US government whitewashes GM’s responsibility for deadly ignition defect

By Shannon Jones
17 May 2014

The US Department of Transportation announced Friday a consent decree with automaker General Motors over its delayed recall of vehicles with an ignition defect linked to deadly crashes. As part of the deal GM agreed to pay a derisory $35 million fine, equivalent to less than one day of revenue for the company.

The agreement wraps up an investigation of GM by the National Highway Traffic Safety Administration (NHTSA) before it had even begun. The automaker still has not fully complied with an NHTSA request for documents linked to the February recall of the 2005-2010 Chevrolet Cobalt, 2003-2007 Saturn Ion, and other low cost models subject to the sudden loss of engine power, which would potentially disable power braking, power steering and airbags.

There has been no serious assessment of the true extent of the deaths or injuries stemming from the defect, nor has there been any investigation of the role of top GM management in carrying out the cover-up.

US Transportation Secretary Anthony Foxx hailed the settlement, declaring “safety is our top priority, and today’s announcement puts all manufacturers on notice that they will be held accountable if they fail to report and address safety-related defects.” What a fraud!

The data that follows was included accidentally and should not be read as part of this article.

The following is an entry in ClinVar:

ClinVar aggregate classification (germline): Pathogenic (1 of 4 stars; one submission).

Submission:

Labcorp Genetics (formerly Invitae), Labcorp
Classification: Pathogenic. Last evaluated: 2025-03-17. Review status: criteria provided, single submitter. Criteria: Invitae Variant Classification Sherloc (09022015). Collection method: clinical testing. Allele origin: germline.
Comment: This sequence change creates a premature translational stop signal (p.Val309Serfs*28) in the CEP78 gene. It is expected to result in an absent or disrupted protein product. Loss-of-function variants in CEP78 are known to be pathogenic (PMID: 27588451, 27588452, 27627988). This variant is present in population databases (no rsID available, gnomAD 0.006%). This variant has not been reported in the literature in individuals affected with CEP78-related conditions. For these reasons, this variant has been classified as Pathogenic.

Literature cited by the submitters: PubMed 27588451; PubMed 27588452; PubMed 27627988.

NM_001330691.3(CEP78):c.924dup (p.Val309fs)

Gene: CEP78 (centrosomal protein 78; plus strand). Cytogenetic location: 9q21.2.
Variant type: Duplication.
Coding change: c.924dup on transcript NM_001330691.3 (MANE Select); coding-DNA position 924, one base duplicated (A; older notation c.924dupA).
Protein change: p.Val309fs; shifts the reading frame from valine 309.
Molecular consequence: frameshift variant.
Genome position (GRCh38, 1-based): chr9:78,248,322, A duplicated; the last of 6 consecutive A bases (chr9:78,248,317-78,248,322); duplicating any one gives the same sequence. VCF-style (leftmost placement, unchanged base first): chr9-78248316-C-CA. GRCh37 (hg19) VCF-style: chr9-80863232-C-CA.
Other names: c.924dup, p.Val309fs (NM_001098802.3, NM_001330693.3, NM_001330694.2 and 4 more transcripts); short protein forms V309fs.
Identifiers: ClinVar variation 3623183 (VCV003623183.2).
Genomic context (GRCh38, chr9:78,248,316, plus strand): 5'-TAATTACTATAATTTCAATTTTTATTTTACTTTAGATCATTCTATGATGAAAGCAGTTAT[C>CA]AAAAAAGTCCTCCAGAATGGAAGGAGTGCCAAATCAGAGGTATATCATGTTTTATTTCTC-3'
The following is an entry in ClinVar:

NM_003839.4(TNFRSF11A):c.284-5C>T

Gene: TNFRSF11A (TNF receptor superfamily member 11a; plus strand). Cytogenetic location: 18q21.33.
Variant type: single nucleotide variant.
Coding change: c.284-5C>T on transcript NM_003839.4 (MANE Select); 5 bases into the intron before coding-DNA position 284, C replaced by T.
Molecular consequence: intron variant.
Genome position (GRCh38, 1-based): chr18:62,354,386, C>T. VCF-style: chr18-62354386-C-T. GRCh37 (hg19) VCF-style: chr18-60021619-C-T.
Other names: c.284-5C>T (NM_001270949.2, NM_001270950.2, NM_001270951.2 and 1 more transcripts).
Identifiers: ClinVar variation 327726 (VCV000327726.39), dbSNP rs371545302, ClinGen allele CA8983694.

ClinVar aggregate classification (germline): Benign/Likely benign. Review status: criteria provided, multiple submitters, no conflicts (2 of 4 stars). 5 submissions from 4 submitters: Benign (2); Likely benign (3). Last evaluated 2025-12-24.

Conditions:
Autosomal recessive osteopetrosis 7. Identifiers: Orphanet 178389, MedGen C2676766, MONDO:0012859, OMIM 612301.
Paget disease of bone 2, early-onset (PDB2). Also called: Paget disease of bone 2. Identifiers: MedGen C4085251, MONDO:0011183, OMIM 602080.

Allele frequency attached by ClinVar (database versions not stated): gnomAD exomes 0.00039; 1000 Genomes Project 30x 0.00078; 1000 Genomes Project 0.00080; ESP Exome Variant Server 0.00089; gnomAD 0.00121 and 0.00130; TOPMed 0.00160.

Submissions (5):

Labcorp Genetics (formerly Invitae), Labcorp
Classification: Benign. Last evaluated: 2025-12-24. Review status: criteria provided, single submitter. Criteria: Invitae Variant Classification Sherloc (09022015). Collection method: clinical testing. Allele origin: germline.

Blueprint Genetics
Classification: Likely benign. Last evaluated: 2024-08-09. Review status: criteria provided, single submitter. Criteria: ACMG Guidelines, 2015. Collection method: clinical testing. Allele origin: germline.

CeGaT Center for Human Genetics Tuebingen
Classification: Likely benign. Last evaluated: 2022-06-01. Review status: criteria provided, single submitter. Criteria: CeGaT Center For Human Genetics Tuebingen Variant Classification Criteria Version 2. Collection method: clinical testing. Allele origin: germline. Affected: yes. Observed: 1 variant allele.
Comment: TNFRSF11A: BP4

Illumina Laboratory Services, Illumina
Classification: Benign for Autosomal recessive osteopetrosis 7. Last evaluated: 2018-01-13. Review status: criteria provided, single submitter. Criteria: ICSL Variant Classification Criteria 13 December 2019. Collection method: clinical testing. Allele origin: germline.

Under toothless federal regulations, $35 million is the maximum fine faced by automakers. After announcing the slap-on-the-wrist fine, Foxx called on Congress to raise the amount the NHTSA can fine companies to $300 million. But even this figure would constitute merely a few weeks’ profit for a multi-billion-dollar corporation like GM.

The deal merely requires GM to make certain unspecified internal changes and gives it to October to complete repairs on the recalled vehicles. The settlement follows Congressional hearings in which GM CEO Mary Barra was allowed to stonewall questions relating to the delayed recall. No one suggested that Barra be held in contempt of Congress, let alone that any GM executives be held criminally accountable for the cover-up.

GM has admitted to 13 fatalities related to the ignition defect, but the fact is that scores, if not hundreds, of people may have died as a result of GM’s actions. A study of NHTSA data commissioned by the consumer group Center for Auto Safety found that between 2002 and 2012 there were at least 303 deaths involving the 2003 – 2007 Ion and the 2005 – 2007 Cobalt in which airbags did not deploy.

Consumer safety advocates were quick to denounce the settlement. Texas attorney Bob Hilliard, who represents several families suing GM over deaths linked to the defective ignition switches, characterized the consent decree “a complete victory for GM” calling NHTSA a “toothless tiger.”

In a statement posted on its website the Center for Auto Safety group’s director, Clarence Ditlow, wrote, “Justice demands more than a $35 million slap on the wrist to a hundred billion dollar corporation like GM when it kills customers.”